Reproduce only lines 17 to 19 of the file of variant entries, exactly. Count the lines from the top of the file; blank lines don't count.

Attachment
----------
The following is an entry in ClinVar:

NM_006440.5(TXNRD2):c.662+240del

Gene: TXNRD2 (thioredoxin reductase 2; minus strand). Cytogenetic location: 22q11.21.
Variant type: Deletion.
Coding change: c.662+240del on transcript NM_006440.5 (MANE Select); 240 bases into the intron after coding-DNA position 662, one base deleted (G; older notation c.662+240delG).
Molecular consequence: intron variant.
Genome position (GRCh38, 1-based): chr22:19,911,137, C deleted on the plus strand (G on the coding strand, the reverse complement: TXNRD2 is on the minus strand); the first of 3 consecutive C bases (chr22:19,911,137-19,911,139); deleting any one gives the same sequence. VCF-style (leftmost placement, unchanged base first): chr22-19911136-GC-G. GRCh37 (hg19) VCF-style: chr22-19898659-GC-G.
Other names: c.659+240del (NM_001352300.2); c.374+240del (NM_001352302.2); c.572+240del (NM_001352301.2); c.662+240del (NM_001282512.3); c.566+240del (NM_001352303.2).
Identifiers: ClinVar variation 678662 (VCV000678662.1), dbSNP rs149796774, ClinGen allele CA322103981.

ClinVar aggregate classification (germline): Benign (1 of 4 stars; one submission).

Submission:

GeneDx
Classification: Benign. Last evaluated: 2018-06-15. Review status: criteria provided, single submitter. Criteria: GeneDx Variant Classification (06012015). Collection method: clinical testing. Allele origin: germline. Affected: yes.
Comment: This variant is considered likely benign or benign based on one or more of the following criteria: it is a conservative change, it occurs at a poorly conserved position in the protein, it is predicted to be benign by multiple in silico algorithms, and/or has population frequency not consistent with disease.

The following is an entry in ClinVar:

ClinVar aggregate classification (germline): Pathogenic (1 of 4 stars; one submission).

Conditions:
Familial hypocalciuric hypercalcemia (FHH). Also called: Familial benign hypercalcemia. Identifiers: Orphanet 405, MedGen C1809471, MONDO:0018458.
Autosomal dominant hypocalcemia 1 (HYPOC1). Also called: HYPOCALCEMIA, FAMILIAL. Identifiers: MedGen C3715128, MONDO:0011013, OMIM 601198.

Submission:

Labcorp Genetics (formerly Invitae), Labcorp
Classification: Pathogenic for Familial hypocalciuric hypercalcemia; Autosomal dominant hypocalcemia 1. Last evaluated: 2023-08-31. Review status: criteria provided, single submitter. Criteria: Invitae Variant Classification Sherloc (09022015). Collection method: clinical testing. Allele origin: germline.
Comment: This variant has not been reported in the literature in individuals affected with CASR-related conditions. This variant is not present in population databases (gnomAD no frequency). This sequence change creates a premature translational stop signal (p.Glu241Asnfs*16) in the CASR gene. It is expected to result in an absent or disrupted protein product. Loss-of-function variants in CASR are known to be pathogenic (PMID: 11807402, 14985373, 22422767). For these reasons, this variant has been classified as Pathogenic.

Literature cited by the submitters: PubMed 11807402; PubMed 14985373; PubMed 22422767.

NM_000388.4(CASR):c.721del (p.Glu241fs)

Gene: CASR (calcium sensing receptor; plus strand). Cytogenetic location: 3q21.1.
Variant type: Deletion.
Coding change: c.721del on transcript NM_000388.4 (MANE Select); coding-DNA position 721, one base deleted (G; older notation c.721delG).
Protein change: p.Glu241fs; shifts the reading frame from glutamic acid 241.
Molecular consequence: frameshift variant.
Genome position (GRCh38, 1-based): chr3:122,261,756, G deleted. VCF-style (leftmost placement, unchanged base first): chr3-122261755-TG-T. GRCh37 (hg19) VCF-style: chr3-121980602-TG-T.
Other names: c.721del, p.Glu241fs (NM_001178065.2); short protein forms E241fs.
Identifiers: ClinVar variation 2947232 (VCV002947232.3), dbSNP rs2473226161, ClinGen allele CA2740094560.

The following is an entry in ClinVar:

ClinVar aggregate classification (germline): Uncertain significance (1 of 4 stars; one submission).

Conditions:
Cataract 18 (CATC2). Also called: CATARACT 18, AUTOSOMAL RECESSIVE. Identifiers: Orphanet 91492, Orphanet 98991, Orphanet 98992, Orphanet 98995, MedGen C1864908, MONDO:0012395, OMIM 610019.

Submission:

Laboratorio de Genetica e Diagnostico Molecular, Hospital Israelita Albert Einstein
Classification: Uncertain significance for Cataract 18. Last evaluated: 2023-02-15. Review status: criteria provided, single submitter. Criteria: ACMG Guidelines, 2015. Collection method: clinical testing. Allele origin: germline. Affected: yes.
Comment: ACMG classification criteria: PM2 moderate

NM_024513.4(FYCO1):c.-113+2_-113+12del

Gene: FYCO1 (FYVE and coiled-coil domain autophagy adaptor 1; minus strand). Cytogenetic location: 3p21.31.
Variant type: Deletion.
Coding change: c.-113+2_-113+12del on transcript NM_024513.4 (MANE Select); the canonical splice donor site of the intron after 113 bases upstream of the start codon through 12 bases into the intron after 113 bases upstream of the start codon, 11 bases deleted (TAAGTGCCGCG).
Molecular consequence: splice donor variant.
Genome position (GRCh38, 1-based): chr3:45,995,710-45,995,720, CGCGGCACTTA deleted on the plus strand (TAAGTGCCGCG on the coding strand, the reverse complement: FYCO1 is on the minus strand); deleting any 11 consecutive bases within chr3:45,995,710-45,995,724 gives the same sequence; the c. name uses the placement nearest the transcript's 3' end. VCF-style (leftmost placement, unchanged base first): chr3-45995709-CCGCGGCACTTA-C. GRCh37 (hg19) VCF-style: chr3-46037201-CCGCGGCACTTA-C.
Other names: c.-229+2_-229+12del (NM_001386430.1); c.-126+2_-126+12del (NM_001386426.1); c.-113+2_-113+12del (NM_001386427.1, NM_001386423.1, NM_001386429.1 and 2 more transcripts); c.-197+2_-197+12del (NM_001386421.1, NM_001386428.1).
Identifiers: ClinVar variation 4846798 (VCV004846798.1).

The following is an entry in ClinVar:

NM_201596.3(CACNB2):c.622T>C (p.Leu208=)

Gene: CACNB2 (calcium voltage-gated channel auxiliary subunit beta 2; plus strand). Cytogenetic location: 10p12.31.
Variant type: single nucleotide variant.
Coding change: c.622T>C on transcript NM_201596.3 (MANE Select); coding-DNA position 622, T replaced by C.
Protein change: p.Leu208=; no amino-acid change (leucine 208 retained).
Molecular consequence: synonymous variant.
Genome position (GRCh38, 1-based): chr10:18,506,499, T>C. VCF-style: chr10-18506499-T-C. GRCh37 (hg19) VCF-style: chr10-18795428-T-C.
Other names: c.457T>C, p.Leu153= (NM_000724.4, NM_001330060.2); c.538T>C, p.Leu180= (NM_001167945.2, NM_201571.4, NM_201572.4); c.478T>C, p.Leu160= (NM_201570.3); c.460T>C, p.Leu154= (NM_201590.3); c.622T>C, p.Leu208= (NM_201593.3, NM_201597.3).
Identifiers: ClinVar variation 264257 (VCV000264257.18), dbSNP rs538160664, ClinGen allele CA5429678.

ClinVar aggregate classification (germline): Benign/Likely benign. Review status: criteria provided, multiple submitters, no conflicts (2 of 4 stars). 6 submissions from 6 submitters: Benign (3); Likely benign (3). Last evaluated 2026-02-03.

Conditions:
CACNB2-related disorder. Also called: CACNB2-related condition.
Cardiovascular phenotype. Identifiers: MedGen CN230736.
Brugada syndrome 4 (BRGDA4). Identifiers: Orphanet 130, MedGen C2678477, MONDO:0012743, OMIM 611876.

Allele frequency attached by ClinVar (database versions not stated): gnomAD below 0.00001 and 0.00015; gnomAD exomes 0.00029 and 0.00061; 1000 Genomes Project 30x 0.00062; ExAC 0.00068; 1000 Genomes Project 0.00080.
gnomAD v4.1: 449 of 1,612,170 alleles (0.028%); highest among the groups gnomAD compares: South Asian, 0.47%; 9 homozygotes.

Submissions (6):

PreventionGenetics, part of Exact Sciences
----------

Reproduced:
Conditions:
Familial hypocalciuric hypercalcemia (FHH). Also called: Familial benign hypercalcemia. Identifiers: Orphanet 405, MedGen C1809471, MONDO:0018458.
Autosomal dominant hypocalcemia 1 (HYPOC1). Also called: HYPOCALCEMIA, FAMILIAL. Identifiers: MedGen C3715128, MONDO:0011013, OMIM 601198.